Students develop app to keep peers politically informed

Politips wins $200 prize for 30 second business pitch competition

Pamela Simpson and Justin Taub, ArtSci ’17, teamed up to create the mobile app Politips.
Pamela Simpson and Justin Taub, ArtSci ’17, teamed up to create the mobile app Politips.

Politips, a mobile application dreamt up by Queen’s student Pamela Simpson, came out victorious at Tuesday’s Dragon’s Den competition.

The event, run by the Queen’s Entrepreneurial Competition (QEC), is a 30-second business pitch competition. Winners receive a prize of $200. 

Politips condenses each political party’s platform points into 150 characters or less. From there, data relevant to the upcoming federal election is presented in a colour-coordinated feed and sorted by party, issue or most contested topic. 

Simpson says the Politips team will use the $200 prize to pay for advertising costs.

The parties included in the app are what Simpson calls the “Big Five” — the Liberals, Conservatives, Bloc-Québécois, New Democratic Party (NDP) and the Green Party.  

According to Simpson, she came up with the idea after attending a guest lecture on citizen’s reform with political studies Professor Jonathan Rose last year.

“While he’s talking about this, everyone’s on their phones,” Simpson, ArtSci ’17, said.  

“I was thinking, for the federal election, why is there nothing where people can quickly go, find out all about the platforms, and just move on, instead of going through traditional news sources? That’s when people zone out.”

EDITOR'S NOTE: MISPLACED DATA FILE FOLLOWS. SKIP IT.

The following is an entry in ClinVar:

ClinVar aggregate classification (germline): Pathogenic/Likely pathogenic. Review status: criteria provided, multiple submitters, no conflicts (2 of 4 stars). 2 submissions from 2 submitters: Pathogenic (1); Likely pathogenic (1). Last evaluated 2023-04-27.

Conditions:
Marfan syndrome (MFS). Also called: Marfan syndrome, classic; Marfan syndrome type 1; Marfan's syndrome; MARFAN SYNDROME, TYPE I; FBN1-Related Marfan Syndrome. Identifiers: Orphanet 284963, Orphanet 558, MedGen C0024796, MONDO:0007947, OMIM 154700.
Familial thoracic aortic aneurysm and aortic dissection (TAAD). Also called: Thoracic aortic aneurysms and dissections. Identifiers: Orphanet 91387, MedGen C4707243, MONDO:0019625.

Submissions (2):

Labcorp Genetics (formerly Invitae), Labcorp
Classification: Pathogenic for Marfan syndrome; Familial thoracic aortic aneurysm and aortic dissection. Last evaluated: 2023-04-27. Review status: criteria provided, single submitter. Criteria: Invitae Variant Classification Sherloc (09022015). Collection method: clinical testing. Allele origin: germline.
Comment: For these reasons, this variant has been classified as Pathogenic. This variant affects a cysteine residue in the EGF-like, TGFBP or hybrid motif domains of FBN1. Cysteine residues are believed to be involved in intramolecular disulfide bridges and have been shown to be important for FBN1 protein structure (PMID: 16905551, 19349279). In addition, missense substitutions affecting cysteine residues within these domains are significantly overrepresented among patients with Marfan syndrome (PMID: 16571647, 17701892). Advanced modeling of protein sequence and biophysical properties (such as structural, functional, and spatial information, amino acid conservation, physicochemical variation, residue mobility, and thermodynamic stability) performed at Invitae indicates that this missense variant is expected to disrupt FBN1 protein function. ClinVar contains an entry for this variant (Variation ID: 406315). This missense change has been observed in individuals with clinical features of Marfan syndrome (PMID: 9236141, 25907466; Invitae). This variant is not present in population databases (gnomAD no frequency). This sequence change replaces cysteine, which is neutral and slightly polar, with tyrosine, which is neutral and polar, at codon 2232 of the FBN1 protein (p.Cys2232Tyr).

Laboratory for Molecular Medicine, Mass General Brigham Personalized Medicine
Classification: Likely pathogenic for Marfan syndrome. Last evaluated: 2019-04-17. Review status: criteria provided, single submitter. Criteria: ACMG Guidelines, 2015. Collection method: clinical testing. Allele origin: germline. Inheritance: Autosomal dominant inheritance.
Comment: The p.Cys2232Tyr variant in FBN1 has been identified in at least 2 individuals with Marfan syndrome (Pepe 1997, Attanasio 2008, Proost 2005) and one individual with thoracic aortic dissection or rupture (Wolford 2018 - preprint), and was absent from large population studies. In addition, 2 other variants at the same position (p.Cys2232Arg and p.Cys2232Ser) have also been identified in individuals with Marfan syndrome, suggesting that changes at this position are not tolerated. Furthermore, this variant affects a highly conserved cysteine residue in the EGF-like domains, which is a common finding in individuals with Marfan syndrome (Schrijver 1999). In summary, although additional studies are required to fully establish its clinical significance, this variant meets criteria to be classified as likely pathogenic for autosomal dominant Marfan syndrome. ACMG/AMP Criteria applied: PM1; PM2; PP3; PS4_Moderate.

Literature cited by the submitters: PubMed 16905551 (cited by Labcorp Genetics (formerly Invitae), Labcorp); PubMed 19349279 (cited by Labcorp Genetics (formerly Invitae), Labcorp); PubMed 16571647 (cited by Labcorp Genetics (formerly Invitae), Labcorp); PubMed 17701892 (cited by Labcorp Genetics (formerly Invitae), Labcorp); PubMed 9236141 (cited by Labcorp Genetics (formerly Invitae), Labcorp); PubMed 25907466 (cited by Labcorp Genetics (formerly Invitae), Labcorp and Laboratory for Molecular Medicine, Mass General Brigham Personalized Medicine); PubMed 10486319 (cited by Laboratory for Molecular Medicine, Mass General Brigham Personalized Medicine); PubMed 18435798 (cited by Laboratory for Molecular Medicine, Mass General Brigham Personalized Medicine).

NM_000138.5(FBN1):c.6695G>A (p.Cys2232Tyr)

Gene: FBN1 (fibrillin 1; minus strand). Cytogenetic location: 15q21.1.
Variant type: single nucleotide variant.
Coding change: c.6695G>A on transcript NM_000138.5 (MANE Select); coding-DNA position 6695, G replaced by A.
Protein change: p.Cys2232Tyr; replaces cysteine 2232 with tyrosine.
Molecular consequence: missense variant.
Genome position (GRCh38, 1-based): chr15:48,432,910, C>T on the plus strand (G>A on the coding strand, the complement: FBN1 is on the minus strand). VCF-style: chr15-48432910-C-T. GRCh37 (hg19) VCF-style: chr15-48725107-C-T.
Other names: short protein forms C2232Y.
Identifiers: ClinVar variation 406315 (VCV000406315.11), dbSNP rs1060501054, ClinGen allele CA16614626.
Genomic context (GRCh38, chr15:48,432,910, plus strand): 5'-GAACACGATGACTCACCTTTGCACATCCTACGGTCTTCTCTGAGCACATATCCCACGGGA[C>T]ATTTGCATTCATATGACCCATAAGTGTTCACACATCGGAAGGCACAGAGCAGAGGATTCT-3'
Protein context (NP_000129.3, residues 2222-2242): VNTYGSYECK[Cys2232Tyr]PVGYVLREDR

From there, she founded Politips, which condenses information into digestible, quickly accessible parts for easy reference via a mobile device. 

In March, Simpson sought out a team for the project. She eventually recruited Justin Taub, ArtSci ’17, to help her create the app.  

The two original members have been joined by a team from various schools and backgrounds. Marketing Officer Kaily Schell, ArtSci ’15, and Chief Technology Officer Ian McKenzie, Sci ’17, are both Queen’s students. 

The team was rounded out by Graphic Designer Peter Li, an Ontario College of Art and Design student, and Editor Zach Buck, a University of Toronto alumnus.

Taub said students often present too many excuses for being unaware of political platforms — “like, I don’t know where to start, it’s so complicated” — which are obstacles Politips intends to remove. 

The team took several measures to avoid bias in their collection of data, Taub said.

“We sourced the material as primary as possible. For example, going straight to the Liberal website and downloading their policy PDFs,” he said. 

As he holds more Liberal inclinations, Taub avoided that party along with the rivaling Conservatives. Instead, he handled the Bloc-Québécois and Green Party.

Over the summer months, the team ran the information through a non-partisan U of T graduate student, who works as an editor for the app, along with political science professors such as Professor Rose. 

Taub says the low character count in the app’s description also helps avoid bias. It’s hard to be biased in 150 words, he said.

The team has received assistance from the Queen’s Innovation Connector (QIC), including two weeks of business lectures in May, free office space at Innovation Park and a reimbursement grant of $4,000. 

“They’ve been the real push forward in making this a business,” Simpson said. 

Their lack of French-language content has been a barrier for the start-up, however. Simpson said the lack of bilingualism in the app has prevented several federal MPs from endorsing the product.  

The app was released for iPhone on Sept. 1 and for Android last week. Since then, it has garnered 200 downloads on the Google PlayStore and 300 on the Apple Store

Following the election, the team members say they plan to reassess the purpose of the app and plan for the future.

Taub and Simpson say they may also use the app after the election to search for any similarities between their user data and the outcome of the election.


— With files from Jacob Rosen

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